For Peppermint to work, one has to believe that Jennifer Garner’s Riley North is an invested enough mother and wife to go off the grid for five years and return a lean, mean fighting machine capable of taking down her family’s murderers.
Director Pierre Morel (Taken) and writer Chad St. John (London Has Fallen), however, are so impatient to get to the bloodlust — it’s actually present from the film’s opening scene — that no such character traits are given the chance to develop to that degree.
The short amount of time allotted to the Norths’ loving dynamic and Riley’s grief at the guilty parties escaping punishment offers little insight, and the scattered clues that eventually crop up to suggest how Riley transformed herself into a vengeful version of Garner’s iconic Sydney Bristow are laughable and forced.
As she guns for drug kingpin Diego Garcia (Juan Pablo Raba, The 33) with LAPD detectives Carmichael (John Gallagher Jr., 10 Cloverfield Lane) and Beltran (John Ortiz, Silver Linings Playbook) and FBI Agent Inman (Annie Ilonzeh, All Eyez on Me) hoping to bring her in, Riley doles out cruel, violent justice through unimaginatively staged shootouts and fights with little to no viewer reward amidst the carnage.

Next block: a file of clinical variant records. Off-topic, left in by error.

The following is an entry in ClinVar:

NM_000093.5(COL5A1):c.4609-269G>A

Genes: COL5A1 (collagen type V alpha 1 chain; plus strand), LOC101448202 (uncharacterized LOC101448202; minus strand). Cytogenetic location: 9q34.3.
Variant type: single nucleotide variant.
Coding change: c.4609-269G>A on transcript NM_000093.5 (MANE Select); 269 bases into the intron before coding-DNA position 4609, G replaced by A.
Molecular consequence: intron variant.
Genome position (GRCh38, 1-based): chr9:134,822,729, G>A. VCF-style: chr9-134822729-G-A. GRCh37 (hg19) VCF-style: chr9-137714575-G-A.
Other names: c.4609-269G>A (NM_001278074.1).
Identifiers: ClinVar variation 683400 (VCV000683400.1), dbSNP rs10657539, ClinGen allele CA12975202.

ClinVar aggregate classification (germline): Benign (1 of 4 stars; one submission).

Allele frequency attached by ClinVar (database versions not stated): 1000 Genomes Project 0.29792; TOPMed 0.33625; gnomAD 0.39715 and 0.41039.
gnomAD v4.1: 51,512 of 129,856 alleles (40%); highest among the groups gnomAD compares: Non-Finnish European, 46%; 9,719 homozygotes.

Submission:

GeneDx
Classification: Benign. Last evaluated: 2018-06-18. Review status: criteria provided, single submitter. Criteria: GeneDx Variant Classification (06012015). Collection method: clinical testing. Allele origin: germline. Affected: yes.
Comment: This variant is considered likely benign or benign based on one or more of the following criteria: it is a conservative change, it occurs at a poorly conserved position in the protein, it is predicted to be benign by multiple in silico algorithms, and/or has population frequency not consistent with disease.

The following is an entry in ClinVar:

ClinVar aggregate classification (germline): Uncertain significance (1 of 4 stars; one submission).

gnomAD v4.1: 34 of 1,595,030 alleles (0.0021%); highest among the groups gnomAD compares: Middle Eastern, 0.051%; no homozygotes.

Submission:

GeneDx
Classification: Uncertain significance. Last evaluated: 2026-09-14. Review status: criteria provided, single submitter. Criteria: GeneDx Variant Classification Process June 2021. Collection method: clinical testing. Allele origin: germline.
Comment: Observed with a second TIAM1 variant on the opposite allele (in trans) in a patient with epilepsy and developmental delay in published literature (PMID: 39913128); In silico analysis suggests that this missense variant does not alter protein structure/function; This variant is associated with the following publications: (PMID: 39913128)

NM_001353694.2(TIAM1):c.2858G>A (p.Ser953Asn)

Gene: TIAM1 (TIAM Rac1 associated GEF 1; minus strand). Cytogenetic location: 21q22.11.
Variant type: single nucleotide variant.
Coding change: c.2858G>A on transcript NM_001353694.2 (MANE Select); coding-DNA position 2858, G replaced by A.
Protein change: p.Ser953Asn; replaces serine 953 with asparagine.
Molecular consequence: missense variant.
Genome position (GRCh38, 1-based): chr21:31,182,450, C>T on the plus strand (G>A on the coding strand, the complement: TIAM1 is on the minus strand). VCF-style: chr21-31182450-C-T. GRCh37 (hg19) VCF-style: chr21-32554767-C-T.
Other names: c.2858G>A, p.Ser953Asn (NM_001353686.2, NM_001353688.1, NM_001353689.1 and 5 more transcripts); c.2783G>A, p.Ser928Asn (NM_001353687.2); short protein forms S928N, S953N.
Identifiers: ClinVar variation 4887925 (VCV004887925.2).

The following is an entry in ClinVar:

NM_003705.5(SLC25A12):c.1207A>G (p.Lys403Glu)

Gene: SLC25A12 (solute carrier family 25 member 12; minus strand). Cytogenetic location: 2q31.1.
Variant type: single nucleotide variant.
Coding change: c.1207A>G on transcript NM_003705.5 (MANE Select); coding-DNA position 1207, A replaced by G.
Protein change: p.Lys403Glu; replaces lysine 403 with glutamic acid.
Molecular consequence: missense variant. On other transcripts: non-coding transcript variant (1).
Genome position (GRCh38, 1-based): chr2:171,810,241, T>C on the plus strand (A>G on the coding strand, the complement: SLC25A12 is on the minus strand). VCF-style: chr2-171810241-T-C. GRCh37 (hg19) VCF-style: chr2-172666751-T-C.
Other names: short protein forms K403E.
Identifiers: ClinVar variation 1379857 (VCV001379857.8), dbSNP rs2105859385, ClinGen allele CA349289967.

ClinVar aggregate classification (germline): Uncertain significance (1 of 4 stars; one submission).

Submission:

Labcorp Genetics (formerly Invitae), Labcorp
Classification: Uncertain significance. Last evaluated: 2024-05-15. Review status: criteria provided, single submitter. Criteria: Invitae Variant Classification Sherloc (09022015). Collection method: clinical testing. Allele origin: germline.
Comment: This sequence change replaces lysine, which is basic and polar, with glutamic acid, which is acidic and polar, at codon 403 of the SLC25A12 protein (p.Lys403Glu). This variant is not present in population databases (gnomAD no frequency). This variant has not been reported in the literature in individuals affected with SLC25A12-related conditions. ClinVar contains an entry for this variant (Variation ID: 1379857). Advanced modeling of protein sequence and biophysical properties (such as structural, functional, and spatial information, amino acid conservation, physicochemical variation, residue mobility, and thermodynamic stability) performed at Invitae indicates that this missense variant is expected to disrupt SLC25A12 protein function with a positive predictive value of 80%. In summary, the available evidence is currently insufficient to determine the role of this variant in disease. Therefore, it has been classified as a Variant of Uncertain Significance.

Somehow less interesting than Eli Roth’s recent Death Wish remake, Peppermint rips off the 1974 Death Wish in enough ways that it’s a shame screenwriter Wendell Mayes and source novelist Brian Garfield don’t receive writers credits. Instead, the sole person listed is St. John, who tosses in a twist that comes as a legitimate surprise because it doesn’t make any damn sense and whose previous work’s jingoist, borderline racist stench permeates this story to a significant degree.
And while there’s some joy in seeing Garner back in Alias mode, with Riley and the supporting players — a Cliff “Method Man” Smith cameo to one side — bereft of personality and mere servants to the filmmakers’ generous body count, her action heroine revival is only so charming.
Grade: D-plus. Rated R. Now playing at AMC Classic, Biltmore Grande and Carolina Cinemark
(Photo: STX Entertainment)